Scores on the Doors – food safety for everyone

Food politics
Scores on the Doors food safety and hygiene scheme
Food hygiene isn’t the first thing I think about when choosing a restaurant. I’m more interested in the menu. 

Heston Blumenthal’s recent experiences show how quickly a hygiene scare can derail a business, with The Fat Duck, one of the country’s – the world’s – best restaurants closed for much of last week while an elusive ‘virus’ was unsuccessfully hunted down.
I’ve had cause to stop and think a couple of times. 

Last year, I ate at a very famous and popular curry house in the North somewhere and was entertained by the sight of rats running across the alleyway over the road, like some sort of Biblical plague. I survived that time.

Recently, a local butcher caused an ecoli outbreak through unsafe handling of cooked meat, leaving his business and reputation in shreds.
Anything that causes restaurateurs and owners of food businesses to raise their game should be welcomed, especially if the process is transparent, accessible and consumer focused. The Scores on the Doors scheme tries to do just that, and it succeeds. 

Scores on the Doors is really just a repackaging of the type of food hygiene inspections that have been carried out for decades, but with a greater emphasis on making the results easily available to the public.

Businesses are assessed on a range of criteria around the three central areas of food hygiene and safety, structure and cleaning and management and control. At a high level, that doesn’t seem much, but it covers processes, management, buildings, equipment and attitudes to the customer – a comprehensive assessment of the things that make a food business safe or unsafe. 

An inspection is distilled down into a zero to five-star rating, with a ‘very poor’ to excellent assessment made on each of the central requirements.

There is a sting in the tail. The business is required to display their scores so that the public can see what they’re dealing with. 

There is sharp practice in this area. I know of one butcher who scored an appalling zero stars, with significant issues that I suspect were around the way he sold cooked food (hams, pork pies, etc) alongside raw meat. There was little hand washing going on, just a quick rinse under a cold tap rather than a proper surgeon-style scrubbing. His star notice is taped to the inside of the door, which is always, always kept open, so that the notice faces a wall. Very crafty, but not really in the spirit of the scheme.

Research has been undertaken by the Food Standards Agency into public and business views of Scores on the Doors, which supports my initial feeling about not really looking out for food safety issues when choosing where to eat or buy food. Most people questioned chose an establishment on the type of food, the price and the location before hygiene issues, only becoming really interested in hygiene when planning a large event such as a family party. In the most part, people trusted their own judgment, which is often wrong, supporting the need for a simple and highly visible rating scheme (1).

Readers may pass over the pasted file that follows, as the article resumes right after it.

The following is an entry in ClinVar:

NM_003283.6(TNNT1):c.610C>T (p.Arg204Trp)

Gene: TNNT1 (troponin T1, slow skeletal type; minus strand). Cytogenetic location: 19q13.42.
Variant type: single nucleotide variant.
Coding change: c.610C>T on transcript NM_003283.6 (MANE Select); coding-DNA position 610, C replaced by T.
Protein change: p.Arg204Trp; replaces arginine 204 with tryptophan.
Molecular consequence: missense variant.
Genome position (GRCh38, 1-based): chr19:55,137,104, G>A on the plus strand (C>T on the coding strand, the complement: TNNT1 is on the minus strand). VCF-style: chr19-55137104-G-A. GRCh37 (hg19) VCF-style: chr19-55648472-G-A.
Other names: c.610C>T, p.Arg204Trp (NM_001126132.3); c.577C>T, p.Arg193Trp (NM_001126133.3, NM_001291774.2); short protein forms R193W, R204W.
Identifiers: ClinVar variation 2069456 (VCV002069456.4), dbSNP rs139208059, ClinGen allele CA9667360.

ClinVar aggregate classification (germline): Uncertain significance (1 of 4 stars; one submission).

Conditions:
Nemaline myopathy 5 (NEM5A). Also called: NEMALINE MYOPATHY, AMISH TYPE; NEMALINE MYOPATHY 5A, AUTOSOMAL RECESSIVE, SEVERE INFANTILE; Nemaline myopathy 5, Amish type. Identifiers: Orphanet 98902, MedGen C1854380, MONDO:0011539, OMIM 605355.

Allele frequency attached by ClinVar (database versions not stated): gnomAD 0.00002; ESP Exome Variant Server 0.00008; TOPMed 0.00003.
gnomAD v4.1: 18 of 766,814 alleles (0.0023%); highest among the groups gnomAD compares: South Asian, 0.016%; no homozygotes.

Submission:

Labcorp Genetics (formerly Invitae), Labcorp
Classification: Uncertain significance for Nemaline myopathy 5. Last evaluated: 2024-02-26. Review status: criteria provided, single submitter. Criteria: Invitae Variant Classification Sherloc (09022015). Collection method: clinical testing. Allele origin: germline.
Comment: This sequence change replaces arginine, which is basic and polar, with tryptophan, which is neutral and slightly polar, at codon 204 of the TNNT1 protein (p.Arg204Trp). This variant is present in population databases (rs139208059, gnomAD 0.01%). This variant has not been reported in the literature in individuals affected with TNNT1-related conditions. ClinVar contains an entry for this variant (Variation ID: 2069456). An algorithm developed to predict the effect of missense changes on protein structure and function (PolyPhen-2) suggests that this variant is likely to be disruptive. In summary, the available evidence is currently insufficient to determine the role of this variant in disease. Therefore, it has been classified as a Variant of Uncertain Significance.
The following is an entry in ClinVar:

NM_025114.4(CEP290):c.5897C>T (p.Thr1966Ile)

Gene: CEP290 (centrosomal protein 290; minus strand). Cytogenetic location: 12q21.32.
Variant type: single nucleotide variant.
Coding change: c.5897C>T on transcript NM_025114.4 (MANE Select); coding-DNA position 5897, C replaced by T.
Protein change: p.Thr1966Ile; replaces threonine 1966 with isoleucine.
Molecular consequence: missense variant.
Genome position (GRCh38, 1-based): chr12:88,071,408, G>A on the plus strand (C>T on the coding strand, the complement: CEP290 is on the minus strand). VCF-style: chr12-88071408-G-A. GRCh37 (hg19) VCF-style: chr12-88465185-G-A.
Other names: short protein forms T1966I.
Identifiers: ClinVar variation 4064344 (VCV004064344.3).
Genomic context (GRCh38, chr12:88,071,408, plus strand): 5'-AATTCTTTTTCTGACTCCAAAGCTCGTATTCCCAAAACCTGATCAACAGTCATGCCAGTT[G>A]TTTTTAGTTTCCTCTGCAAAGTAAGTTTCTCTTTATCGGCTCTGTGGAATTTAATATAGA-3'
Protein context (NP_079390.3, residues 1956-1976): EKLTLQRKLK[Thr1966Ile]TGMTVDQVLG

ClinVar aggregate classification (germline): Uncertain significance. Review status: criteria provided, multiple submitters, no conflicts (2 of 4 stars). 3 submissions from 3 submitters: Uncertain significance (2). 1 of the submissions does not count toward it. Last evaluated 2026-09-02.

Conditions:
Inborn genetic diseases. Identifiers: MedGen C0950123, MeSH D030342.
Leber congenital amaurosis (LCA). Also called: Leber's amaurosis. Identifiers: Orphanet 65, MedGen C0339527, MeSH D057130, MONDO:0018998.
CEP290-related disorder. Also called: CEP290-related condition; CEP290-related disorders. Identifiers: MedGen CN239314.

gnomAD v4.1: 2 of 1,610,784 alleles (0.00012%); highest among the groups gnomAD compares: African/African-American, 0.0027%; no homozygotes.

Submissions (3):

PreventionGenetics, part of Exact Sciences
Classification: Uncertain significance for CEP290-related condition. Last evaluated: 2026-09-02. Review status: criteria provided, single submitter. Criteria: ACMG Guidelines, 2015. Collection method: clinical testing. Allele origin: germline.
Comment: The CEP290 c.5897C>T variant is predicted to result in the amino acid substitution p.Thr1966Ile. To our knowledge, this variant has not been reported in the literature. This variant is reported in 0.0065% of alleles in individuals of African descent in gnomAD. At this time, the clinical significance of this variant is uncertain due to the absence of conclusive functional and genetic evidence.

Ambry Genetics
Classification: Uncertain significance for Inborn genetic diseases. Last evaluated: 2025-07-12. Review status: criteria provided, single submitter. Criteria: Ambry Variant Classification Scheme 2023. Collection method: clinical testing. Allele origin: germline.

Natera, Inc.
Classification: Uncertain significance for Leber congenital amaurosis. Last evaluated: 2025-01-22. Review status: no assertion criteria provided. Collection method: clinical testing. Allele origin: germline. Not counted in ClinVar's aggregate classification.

Not all local councils are part of the scheme yet, but most of the big authorities in Yorkshire are amongst the eighty-three currently subscribed. Results are available on a very accessible website.
I’ve looked up quite a few of the shops and restaurants I regularly buy from or eat in, and there have been some surprises. The restaurant at my workplace scores an excellent five stars, and the kitchens really are in good shape, whilst my favourite down at heel Asian restaurant initially scored a disappointing single star, but has improved to four stars now, which is part of the point of the scheme. Standards have risen under public scrutiny. 

This is a common theme – a bad rating is often followed by a very good one a few months later. Proprietors seem to take a bad score personally and seriously, see the effect on their business and get the problems sorted out. The transparency of the scheme is entirely to thank for this. The consequences of ignoring a bad score are obvious – either your customers will run for the hills, or Environmental Health will close you down, which for a consumer, is a result either way.

I think this is an important and worthwhile scheme. I know that it makes businesses uncomfortable because it puts them under pressure, but that’s pressure they should feel because it has an impact on our health.

The ultra-paranoid can access a mobile version of the Scores on the Doors website. Imagine standing in front of a restaurant, finding out it’s got a poor hygiene score, shaking your head and moving on. 

Every restaurateur’s worst nightmare.

(1) Scores on the doors: consumer and business views

www.scoresonthedoors.org.uk

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